Bond Funds Struggle as Rates Rise

Rising interest rates and geopolitical tensions cause losses in several bond fund Morningstar categories

Ashis Dash 19 July, 2018 | 9:19AM

The U.S. Federal Reserve elected to maintain rates in May 2018 but followed up with a 0.25-point rise in June, continuing a trajectory of tighter monetary policy that began at the beginning of 2016.

Over the second quarter, the yield on the 10-year U.S. Treasury oscillated between 2.7% and 3.1%, driven by expectations of rising inflation and continued concerns over growing U.S. government debt. The 10-year U.S. Treasury ended the quarter at 2.9%, above its 2.5% starting point for the year.

In general, yields on short- to intermediate-term bonds increased more than those on long bonds, contributing to a flattening of the yield curve. As of June 30, the difference between the 30-year and five-year tightened to 25 basis points at the end of the period from 42 basis points at the quarter's start.

Meanwhile, demand for longer maturities in the United States remained strong, with a modest drop in those yields, particularly in May. Stubbornly low yields on longer-maturity bonds have stoked anxieties over the possibility of an inverted yield curve in the near future, a potential indicator of a forthcoming recession. U.S. Treasury Inflation-Protected Securities delivered 0.77% on a wave of increased inflation expectations. The U.S. dollar strengthened against the euro and the yen over the quarter.

ECB Takes Action But Politics Upsets

In June, the European Central Bank reiterated that it would pare back its quantitative easing slowly but surely. However, fiery geopolitical arguments across the eurozone did little to bolster the continent's market outlook. Pressures on Italian banks and a surprise collapse of coalition talks to form a government, which drove a dramatic sell-off in Italian government bonds – 10-year Italian government bond yields moved from a low of 1.7% to a high of 3.2% during May, didn't help either.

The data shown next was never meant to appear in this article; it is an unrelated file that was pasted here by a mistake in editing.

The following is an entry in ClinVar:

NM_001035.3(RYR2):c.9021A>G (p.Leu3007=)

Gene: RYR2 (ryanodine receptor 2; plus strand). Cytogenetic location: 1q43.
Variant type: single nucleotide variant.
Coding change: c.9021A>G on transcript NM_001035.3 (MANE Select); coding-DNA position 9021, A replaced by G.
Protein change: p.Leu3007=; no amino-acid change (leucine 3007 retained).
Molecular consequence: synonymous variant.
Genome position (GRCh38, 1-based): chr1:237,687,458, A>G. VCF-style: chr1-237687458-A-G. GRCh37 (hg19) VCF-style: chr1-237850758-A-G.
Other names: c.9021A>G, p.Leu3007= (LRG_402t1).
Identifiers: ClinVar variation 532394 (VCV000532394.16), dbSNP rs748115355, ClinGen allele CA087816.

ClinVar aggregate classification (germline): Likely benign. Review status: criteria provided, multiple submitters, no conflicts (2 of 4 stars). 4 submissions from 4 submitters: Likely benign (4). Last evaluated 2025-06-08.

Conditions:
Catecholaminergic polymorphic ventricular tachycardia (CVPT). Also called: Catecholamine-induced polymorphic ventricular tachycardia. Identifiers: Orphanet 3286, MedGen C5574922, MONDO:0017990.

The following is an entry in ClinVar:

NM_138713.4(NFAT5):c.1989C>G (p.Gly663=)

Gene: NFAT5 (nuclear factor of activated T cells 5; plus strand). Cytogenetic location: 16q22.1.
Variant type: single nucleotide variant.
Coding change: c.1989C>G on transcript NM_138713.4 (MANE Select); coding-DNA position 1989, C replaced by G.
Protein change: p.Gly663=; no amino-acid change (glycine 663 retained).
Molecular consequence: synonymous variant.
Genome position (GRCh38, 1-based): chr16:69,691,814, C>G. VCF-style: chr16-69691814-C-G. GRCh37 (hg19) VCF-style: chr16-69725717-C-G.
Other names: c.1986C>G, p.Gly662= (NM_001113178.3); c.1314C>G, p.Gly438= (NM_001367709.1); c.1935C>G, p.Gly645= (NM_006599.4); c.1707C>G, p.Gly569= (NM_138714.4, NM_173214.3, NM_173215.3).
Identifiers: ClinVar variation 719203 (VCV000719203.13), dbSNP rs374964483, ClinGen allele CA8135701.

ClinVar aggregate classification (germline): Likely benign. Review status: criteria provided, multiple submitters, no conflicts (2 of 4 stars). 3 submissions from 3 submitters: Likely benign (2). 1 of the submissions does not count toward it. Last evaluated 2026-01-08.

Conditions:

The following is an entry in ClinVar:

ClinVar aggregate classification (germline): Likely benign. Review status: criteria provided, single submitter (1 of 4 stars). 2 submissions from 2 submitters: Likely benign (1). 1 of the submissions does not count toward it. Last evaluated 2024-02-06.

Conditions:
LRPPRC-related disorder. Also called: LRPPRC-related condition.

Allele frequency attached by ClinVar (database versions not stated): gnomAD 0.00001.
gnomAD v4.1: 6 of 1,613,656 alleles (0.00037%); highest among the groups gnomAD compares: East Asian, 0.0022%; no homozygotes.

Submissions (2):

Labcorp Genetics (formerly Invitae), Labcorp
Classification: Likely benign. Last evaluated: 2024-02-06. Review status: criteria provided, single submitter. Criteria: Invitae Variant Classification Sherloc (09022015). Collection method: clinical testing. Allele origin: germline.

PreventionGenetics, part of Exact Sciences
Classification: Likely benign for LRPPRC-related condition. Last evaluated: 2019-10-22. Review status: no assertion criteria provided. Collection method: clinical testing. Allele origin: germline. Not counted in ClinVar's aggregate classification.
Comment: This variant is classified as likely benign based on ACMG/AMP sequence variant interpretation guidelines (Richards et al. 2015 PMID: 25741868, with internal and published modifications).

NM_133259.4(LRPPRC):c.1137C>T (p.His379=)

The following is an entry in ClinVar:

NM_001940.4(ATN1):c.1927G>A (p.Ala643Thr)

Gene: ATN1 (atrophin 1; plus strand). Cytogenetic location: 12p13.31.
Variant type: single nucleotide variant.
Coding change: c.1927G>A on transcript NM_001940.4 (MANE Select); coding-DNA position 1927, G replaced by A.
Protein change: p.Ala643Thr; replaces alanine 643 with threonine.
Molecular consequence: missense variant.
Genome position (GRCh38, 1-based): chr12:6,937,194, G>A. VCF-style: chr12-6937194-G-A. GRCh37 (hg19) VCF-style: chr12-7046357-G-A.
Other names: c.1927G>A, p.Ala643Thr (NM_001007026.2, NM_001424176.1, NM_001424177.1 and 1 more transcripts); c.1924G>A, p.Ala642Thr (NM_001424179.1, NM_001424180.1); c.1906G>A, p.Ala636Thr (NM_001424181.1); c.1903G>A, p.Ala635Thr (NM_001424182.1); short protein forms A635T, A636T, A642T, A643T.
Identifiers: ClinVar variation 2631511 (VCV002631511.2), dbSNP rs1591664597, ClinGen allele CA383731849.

Meanwhile, the Bank of Japan continued to grapple with underwhelming inflation numbers. Given a backdrop of rising rates and geopolitical tensions, the Bloomberg Barclays Global Aggregate Bond Index lost 2.78% during the second quarter, relative to the first quarter's 1.36% rise. The index's underlying corporate-credit component was a detractor. Whereas the Treasury portion was a contributor, benefiting from the drop in yields from mid-May.

How Did Global Bond Funds Fare?

The global-bond Morningstar Category lost 3.77% for the quarter. Funds with shorter duration and heavier U.S. dollar exposure were among the better performers for the quarter. For example, M&G Global Macro Bond, which has a Morningstar Analyst Rating of Silver, produced a 3.34% return with biases to that profile. In contrast, Bronze-rated Invesco Bond, with 7.1 years of duration and low exposure to the US dollar, lost 4.03%.

10-Year Government-Bond Yields Over the First Half of 2018

The Bloomberg Barclays Global Aggregate Corporate Index lost 0.45%, less than its first-quarter 1.41% drop but motivated by similar dynamics, including rising interest rates, bellicose U.S. threats around trade, and a strengthening dollar that has made the hedging costs for foreign buyers unpalatable.

Trade War Raises its Head